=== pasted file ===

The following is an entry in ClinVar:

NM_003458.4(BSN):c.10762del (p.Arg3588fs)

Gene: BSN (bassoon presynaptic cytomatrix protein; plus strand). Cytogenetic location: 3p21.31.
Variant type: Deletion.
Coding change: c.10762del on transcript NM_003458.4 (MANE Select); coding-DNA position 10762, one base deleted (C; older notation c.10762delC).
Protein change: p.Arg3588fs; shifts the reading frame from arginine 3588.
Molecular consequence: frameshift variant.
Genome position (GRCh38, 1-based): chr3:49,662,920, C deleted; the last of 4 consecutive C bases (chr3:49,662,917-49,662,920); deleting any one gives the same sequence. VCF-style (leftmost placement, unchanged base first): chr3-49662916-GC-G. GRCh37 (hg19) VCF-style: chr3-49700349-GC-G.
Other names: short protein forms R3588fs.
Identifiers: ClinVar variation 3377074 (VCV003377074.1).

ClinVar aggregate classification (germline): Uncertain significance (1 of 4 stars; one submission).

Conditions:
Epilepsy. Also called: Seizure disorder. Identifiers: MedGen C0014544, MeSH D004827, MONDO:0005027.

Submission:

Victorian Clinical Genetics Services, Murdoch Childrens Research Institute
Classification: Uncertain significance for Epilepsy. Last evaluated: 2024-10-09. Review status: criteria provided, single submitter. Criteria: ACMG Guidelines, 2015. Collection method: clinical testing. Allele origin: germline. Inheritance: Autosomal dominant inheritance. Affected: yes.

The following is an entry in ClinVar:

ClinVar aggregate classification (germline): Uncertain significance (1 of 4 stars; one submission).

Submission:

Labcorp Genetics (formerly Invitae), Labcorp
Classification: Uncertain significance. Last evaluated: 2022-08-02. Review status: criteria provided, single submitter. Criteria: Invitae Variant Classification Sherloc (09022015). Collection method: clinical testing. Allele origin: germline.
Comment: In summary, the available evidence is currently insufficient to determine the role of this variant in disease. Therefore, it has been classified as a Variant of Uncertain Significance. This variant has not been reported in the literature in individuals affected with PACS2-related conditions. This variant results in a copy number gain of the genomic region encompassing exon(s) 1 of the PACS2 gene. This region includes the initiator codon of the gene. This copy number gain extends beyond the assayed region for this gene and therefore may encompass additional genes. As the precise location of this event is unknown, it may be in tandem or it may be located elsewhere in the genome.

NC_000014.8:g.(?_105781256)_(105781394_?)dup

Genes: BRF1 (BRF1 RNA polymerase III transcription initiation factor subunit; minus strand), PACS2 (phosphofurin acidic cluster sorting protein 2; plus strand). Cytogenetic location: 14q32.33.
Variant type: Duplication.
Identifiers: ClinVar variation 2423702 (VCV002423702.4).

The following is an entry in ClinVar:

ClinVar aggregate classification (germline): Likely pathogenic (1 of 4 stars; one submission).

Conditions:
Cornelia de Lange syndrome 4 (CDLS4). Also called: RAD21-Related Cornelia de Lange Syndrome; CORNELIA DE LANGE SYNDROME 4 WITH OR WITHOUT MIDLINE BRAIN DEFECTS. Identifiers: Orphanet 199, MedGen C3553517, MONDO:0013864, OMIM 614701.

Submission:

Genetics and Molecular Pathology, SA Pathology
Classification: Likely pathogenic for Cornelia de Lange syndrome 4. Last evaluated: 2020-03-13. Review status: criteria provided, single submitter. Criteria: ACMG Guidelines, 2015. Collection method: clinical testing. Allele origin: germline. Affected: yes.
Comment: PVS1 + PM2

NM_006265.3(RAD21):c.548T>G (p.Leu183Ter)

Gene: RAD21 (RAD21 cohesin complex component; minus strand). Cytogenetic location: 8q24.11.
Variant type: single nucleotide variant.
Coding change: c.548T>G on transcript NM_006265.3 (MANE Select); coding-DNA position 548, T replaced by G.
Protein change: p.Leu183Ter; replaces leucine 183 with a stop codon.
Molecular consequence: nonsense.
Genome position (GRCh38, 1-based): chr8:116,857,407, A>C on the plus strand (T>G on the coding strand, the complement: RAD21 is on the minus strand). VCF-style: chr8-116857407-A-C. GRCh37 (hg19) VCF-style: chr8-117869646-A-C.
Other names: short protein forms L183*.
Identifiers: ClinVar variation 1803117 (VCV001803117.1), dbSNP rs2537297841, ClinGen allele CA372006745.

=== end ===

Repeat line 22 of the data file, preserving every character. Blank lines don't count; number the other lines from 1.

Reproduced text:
Comment: In summary, the available evidence is currently insufficient to determine the role of this variant in disease. Therefore, it has been classified as a Variant of Uncertain Significance. This variant has not been reported in the literature in individuals affected with PACS2-related conditions. This variant results in a copy number gain of the genomic region encompassing exon(s) 1 of the PACS2 gene. This region includes the initiator codon of the gene. This copy number gain extends beyond the assayed region for this gene and therefore may encompass additional genes. As the precise location of this event is unknown, it may be in tandem or it may be located elsewhere in the genome.